|from Wikimedia Commons|
On March 8th, sometime between 12 and 15 hours after the Boeing 777 disappeared from secondary radar, a very distinct plume of smoke appeared on MODIS imagery from the north side of North Sentinel Island (part of the Andaman and Nicobar Islands Union Territories of India). The island is solely occupied by an indigenous people known as the Sentinelese who have categorically rejected almost all contact with the outside world. Except for a series of friendly visits in the 1990’s from Dr. Trilokinath Pandit of the Anthropological Survey of India, they have greeted all outsiders with a hail of arrows. In 1981 they forced a hasty evacuation from a grounded cargo vessel still visible in Google Maps, (click the link and look on the NW corner of the island) and spurned a helicopter checking to see if they survived the 2004 Tsunami. Scanning the island, it is clear the island shows no evidence of agriculture, only sand beaches and dense tropical forest canopy. Anthropologists report they are technically a stone age tribe (though they use repurposed bits of metal from shipwrecks) and while they posses fire, did not know how to make it.
So back to the modern era. At 4:30 GMT, NASA’s Terra satellite recorded, as always, a quiet, smokeless image of the remote island. But a mere 3 hours later, when Aqua passed overhead at 7:35 GMT, the satellite captured this image of a distinct smoke plume.
The following day, Landsat 8 acquired an image of the island, and while no smoke was visible, a roughly 40 hectare (over 123 acre) burn scar cuts into the dense interior canopy of the island. Below you can scroll between a reference image from February 5th (on the right) and the Landsat 8 image acquired on March 9 (on the left). Click here to open a larger image with the burn scars outlined.
Finally, infrared sensors aboard the MODIS satellites and NOAA’s Visible Infrared Imaging Radiometer Suite (VIIRS) instrument on the Suomi NPP satellite detected fires on the north side of this island from March 8-10. We reviewed the past three months and March 2013, and found no other fires on North Sentinel Island detected by MODIS. However, there was a VIIRS nighttime fire detections on the north side of the island on March 6th, as well as a few in late January which are consistent with the coastal burn scars visible in the Landsat image from February.
So what is going on? Well there are a few possibilities, but nothing concrete…
Could this be connected to the disappearance of MH370? Indian Naval officials dismissed earlier reports of the smoke from the island, saying it was just the natives burning grassland. Except as far as we can see on the recent Landsat imagery, and the 2011high-resolution DigitalGlobe satellite imagery of the island in Google Maps/Earth, there is no grassland on the island.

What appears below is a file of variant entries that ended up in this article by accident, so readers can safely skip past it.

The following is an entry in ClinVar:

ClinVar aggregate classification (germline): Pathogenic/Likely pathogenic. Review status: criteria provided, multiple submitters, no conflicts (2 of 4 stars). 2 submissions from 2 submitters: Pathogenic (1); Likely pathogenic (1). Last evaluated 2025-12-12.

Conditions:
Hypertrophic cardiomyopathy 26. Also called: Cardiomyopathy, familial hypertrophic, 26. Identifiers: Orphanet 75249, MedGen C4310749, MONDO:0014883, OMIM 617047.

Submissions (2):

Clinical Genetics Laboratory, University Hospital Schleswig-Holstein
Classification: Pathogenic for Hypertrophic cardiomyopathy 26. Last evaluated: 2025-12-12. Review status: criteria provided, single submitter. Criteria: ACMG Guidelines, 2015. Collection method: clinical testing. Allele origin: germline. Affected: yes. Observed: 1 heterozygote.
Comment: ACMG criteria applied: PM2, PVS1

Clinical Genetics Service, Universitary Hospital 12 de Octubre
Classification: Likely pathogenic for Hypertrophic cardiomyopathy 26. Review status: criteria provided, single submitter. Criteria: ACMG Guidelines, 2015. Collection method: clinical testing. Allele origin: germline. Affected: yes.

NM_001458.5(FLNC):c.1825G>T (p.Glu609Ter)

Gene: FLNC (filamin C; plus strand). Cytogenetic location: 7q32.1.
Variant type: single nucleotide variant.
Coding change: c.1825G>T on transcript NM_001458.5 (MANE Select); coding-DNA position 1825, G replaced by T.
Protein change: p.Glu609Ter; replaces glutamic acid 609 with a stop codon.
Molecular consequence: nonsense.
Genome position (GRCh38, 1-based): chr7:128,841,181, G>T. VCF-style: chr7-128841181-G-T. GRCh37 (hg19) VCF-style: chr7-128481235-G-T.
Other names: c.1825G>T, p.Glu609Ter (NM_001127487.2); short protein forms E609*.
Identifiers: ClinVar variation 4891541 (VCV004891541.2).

Could this isolated tribe have recently reached the anthropological milestone of experimenting with slash-and-burn agriculture? There is no obvious sign of intentional land clearing on the high-resolution imagery of the island from December 2011.
Perhaps the fires were accidental, set off by out-of-control campfire. But this appears to be dense tropical jungle without any obvious historical burn scars.
We’re looking into this, including trying to access a global lightning strike database so we can determine if the fire was associated with a brief but intense weather event. But please let us know what you think in the comments below.
[March 17, 2014 – 4:00] Since lightning is the most logical explanation for the cause of these fires, we turned to the experts who track lightning strikes around the world. Dr. Robert Holzworth, director of the World Wide Lightning Location Network (WWLLN) at the University of Washington provided the image below, writing, “it is clear that the lightning pattern at this time involves a band of convective clouds off the west coast of Sumatra extending across the Indian Ocean at that latitude. Therefore, I can say with high confidence that there was no evidence of any lightning within 200 km of N. Sentinel Island.”
Dr. Holzworth looked as far back as March 1, but found no evidence of lightning strikes within 200 km of the island in the week preceding the fire. While he noted that no network can detect every single lightning stroke, there are no significant weather systems in the Bay of Bengal at the time in question. You can read more about the accuracy of their system in the Journal of Oceanic and Atmospheric Technology and see a visualization of the last 30 minutes of lighting strike data at – http://wwlln.net/new/map/.
Don’t forget, you can check out the same imagery we use from the USGS, NASA, and NOAA, and if you are in a position to pass this along to anyone involved in the search effort who might find it interesting, please do so!
Latitude/Longitude Coordinates for North Sentinel Island: 11.563285, 92.236034